and Canada, a labor organization subject to the provisions of the Landrum-Griffin Act, 29 U.S.C. § 401 et seq.
2. Both plaintiffs complained of the wrongs which they now assert in this litigation to the Union and the Union took no action to redress these wrongs.
3. These plaintiffs have, therefore, exhausted their intra-Union remedies and this Court has jurisdiction to grant the relief requested pursuant to Section 501(b) of the Labor Management Reporting and Disclosure Act of 1959 (LMRDA), 29 U.S.C. § 501(b) (1964).
4. In August of 1970, a judgment in the amount of $8,000,000, which had been entered against District 50 in favor of the United Mine Workers, was reversed by the United States Court of Appeals, District of Columbia Circuit. Immediately thereafter "intensive" negotiations, looking to a merger between District 50 and United Steelworkers of America, resumed. These negotiations had earlier been suspended following the entering of the $8,000,000 judgment against District 50. (Moffett Dep. 34-35).
5. Agreement in principle that a merger would be effectuated along certain lines was reached in January 1971, and the lawyers for the respective Unions were then brought in to draft up the final agreement. (Moffett Dep. 43-44).
6. In February 1971, the draft of the agreement was circulated, which was generally similar to the final agreement as executed on April 24, 1971. (Id. 59.) All these negotiations were conducted in secret. (Id. 36, 41-42.)
7. In early March 1971 the International Executive Board of District 50 approved a Call for a Constitutional Convention to convene on August 23, 1971. Mr. Moffett, Mr. John Badoud, and Mr. Marlin Brennan, the three signatories to the Call knew that this convention would consider and vote on the proposed merger, a fact made clear by the status of the negotiations and Moffett's statements to the International Executive Board on April 24, 1971. (I.E.B. Minutes p. 121).
8. The convention was called in 1971 rather than 1975 when the next Constitutional Convention would ordinarily have been held because of a stipulation dated March 10, 1971, between the Secretary of Labor and District 50 in settlement of the case of Hodgson v. District 50, Civil Action 2864-70, a suit in which the Secretary of Labor sought to set aside the election of the International Executive Board at the 1970 Convention and Mr. Moffett's election as President following a protest from Moffett's defeated opponent, plaintiff Angelo Cefalo. The stipulation provided that new elections "shall" be held. That suit was brought pursuant to § 482 of the LMRDA which also gives courts authority to preserve the assets of the Union pendente lite. (Exhibit C to Motion for Preliminary Injunction.)
9. For several years plaintiff Cefalo and defendant Moffett have engaged in a power struggle for leadership of District 50. Since shortly after his loss of the May 1970 election Mr. Cefalo has been employed as an assistant to the President of the International Association of Machinists and Aerospace Workers, AFL-CIO, which is actively and successfully raiding the membership of District 50.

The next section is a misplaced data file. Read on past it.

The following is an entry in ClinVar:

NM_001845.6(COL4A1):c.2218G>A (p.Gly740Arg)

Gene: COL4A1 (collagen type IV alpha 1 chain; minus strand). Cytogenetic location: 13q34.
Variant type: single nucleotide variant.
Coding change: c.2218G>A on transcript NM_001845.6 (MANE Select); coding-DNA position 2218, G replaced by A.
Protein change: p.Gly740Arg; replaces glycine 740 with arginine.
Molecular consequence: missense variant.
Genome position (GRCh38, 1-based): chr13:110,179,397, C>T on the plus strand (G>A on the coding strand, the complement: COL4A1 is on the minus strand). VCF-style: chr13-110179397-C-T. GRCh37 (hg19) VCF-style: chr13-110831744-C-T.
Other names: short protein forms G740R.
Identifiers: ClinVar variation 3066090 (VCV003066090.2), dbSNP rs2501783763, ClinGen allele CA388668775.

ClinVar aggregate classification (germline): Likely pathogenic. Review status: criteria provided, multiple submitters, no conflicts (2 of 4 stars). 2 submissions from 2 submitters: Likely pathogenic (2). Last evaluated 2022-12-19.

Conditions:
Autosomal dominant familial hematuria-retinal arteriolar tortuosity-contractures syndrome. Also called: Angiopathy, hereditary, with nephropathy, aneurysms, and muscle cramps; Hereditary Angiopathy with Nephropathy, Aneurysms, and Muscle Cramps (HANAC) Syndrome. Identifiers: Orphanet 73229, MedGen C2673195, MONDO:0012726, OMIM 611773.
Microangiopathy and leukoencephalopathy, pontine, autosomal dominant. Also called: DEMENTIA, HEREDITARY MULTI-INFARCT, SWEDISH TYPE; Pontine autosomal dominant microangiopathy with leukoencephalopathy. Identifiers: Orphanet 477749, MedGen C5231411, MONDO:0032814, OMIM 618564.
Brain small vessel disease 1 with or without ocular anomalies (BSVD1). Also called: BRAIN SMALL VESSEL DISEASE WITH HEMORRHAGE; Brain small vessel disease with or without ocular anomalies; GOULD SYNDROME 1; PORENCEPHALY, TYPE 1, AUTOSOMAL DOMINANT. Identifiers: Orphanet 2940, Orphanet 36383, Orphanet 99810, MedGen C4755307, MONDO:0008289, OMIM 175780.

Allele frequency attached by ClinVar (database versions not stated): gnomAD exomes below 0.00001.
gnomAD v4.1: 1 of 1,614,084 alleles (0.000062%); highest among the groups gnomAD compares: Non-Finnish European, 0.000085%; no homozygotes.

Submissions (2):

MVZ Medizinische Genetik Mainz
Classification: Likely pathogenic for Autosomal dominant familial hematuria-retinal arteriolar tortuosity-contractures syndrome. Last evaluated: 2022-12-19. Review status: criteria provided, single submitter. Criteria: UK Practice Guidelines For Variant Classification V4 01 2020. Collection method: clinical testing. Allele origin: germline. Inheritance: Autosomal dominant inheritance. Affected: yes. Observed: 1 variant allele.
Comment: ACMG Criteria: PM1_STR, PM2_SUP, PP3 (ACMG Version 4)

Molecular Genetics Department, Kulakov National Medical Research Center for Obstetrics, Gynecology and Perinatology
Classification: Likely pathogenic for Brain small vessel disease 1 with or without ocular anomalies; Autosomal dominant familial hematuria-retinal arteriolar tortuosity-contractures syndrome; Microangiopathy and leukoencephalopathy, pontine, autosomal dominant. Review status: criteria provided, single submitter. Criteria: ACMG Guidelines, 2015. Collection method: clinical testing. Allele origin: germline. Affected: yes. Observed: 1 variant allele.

10. Mr. Moffett did not tell the Secretary of Labor of his plans to merge the Union out of existence at the proposed convention when the stipulation was entered into or when the Call to the Convention was being written.
11. On March 15, 1971 the Call to the convention was distributed to District 50 local unions.
12. In February 1971 at the insistence of the Secretary of Labor, the election of the International Officers which was to precede the convention was delayed until after the convention to enable Mr. Cefalo and five other District 50 members to appeal their pending expulsion to the convention in accordance with Art. XVI of the District 50 Constitution. At the time of its proposal the Labor Department was not aware of the intention to vote on a merger at the Convention. In any event, the justification for this time arrangement was mooted when Cefalo's expulsion was preliminarily enjoined in Cefalo v. Moffett, et al., Civil No. 786-71 (D.D.C.) (Defendants' Exhibit 4.)
13. The convention, although it would ordinarily not have been held until 1975, is designated as a Constitutional Convention rather than a Special Convention which, under the Union Constitution, would require prior specification of the issues to be considered. But no mention was made of the proposed merger in the Call to the convention. Nevertheless, the following does appear in the Call:
a. The "purpose" of the convention is "electing International Union District 50 Executive Board members. . . ."
b. The Call also provides "This Convention will have authority to take appropriate action on all matters which may properly be submitted to the Convention."